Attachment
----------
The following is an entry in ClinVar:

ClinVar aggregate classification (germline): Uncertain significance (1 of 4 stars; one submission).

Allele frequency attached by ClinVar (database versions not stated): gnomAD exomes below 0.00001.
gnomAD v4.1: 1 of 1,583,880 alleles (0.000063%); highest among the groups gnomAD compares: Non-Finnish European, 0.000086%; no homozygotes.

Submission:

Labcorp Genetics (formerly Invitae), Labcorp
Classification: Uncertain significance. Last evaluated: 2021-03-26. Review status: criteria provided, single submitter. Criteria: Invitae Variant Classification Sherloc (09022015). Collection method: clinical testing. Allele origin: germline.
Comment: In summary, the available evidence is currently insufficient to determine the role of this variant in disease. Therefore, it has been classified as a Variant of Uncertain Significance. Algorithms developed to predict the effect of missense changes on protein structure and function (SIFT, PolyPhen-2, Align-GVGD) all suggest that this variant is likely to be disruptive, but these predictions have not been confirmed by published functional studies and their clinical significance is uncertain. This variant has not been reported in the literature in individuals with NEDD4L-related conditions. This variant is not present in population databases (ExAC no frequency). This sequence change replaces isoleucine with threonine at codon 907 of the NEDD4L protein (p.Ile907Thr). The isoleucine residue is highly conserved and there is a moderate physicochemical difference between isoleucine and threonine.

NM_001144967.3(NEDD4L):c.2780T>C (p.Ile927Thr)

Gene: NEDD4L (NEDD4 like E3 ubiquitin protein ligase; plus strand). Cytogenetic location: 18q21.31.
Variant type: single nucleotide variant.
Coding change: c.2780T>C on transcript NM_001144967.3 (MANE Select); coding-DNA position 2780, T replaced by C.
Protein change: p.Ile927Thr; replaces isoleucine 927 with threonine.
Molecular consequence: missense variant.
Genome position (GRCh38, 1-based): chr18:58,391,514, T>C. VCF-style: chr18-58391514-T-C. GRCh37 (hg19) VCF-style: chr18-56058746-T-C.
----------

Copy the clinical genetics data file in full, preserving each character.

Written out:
The following is an entry in ClinVar:

ClinVar aggregate classification (germline): Uncertain significance (1 of 4 stars; one submission).

Allele frequency attached by ClinVar (database versions not stated): gnomAD exomes below 0.00001.
gnomAD v4.1: 1 of 1,583,880 alleles (0.000063%); highest among the groups gnomAD compares: Non-Finnish European, 0.000086%; no homozygotes.

Submission:

Labcorp Genetics (formerly Invitae), Labcorp
Classification: Uncertain significance. Last evaluated: 2021-03-26. Review status: criteria provided, single submitter. Criteria: Invitae Variant Classification Sherloc (09022015). Collection method: clinical testing. Allele origin: germline.
Comment: In summary, the available evidence is currently insufficient to determine the role of this variant in disease. Therefore, it has been classified as a Variant of Uncertain Significance. Algorithms developed to predict the effect of missense changes on protein structure and function (SIFT, PolyPhen-2, Align-GVGD) all suggest that this variant is likely to be disruptive, but these predictions have not been confirmed by published functional studies and their clinical significance is uncertain. This variant has not been reported in the literature in individuals with NEDD4L-related conditions. This variant is not present in population databases (ExAC no frequency). This sequence change replaces isoleucine with threonine at codon 907 of the NEDD4L protein (p.Ile907Thr). The isoleucine residue is highly conserved and there is a moderate physicochemical difference between isoleucine and threonine.

NM_001144967.3(NEDD4L):c.2780T>C (p.Ile927Thr)

Gene: NEDD4L (NEDD4 like E3 ubiquitin protein ligase; plus strand). Cytogenetic location: 18q21.31.
Variant type: single nucleotide variant.
Coding change: c.2780T>C on transcript NM_001144967.3 (MANE Select); coding-DNA position 2780, T replaced by C.
Protein change: p.Ile927Thr; replaces isoleucine 927 with threonine.
Molecular consequence: missense variant.
Genome position (GRCh38, 1-based): chr18:58,391,514, T>C. VCF-style: chr18-58391514-T-C. GRCh37 (hg19) VCF-style: chr18-56058746-T-C.